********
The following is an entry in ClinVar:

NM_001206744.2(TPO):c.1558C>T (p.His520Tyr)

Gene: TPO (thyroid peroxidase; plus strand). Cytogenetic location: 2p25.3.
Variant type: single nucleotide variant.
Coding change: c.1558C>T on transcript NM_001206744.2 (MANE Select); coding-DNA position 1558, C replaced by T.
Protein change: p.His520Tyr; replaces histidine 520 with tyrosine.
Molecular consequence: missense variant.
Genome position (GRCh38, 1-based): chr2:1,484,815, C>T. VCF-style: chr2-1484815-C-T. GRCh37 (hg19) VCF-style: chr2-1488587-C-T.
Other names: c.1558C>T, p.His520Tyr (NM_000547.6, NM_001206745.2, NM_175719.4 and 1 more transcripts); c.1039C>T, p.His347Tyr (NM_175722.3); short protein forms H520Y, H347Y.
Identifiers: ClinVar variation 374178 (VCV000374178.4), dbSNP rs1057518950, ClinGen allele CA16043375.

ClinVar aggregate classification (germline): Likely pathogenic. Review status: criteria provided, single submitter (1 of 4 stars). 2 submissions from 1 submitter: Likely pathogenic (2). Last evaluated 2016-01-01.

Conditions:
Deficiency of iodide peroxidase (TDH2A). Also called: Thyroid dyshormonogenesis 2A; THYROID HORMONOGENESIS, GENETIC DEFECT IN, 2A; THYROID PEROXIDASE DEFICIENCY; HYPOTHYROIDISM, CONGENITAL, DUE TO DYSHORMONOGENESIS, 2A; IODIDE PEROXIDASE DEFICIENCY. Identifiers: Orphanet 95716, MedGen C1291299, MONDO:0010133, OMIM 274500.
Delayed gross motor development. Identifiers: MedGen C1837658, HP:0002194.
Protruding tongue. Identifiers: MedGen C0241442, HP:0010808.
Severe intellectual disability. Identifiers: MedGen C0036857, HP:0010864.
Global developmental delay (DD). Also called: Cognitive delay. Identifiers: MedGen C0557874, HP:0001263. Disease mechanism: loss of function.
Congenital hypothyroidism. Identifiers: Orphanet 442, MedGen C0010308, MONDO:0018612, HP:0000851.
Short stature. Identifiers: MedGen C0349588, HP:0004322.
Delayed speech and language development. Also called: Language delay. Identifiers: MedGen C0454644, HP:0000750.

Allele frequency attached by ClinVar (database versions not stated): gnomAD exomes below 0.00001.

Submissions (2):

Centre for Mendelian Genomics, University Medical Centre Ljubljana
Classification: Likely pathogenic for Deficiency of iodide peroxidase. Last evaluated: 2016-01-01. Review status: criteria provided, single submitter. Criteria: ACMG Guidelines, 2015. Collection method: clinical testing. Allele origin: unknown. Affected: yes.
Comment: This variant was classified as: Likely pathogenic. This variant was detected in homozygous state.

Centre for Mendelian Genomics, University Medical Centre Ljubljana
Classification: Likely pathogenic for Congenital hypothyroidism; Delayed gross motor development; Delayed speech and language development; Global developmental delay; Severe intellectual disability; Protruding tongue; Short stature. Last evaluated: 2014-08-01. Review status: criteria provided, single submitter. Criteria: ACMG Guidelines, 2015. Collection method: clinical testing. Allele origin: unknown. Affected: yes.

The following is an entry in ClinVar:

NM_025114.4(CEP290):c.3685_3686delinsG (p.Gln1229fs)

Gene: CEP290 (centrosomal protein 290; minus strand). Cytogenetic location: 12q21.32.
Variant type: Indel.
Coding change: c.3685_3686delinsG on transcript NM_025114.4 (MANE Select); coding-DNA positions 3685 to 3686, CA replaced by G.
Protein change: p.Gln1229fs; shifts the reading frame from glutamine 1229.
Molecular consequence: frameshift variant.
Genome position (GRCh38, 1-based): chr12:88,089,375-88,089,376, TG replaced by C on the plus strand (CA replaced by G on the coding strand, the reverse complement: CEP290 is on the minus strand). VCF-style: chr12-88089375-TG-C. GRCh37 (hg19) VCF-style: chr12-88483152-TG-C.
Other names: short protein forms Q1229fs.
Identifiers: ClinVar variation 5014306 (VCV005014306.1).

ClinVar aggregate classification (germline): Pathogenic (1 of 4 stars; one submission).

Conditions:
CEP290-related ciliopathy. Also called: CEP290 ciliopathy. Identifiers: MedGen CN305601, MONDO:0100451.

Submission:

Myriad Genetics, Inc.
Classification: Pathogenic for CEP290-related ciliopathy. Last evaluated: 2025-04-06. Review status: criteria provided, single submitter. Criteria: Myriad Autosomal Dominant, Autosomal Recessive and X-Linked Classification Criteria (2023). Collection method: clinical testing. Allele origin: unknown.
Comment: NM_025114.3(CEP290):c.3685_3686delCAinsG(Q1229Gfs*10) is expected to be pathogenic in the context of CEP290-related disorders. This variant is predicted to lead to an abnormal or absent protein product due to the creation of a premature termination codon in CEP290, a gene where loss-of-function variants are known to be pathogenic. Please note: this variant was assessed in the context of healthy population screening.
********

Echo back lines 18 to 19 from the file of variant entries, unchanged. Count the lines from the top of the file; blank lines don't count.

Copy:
Congenital hypothyroidism. Identifiers: Orphanet 442, MedGen C0010308, MONDO:0018612, HP:0000851.
Short stature. Identifiers: MedGen C0349588, HP:0004322.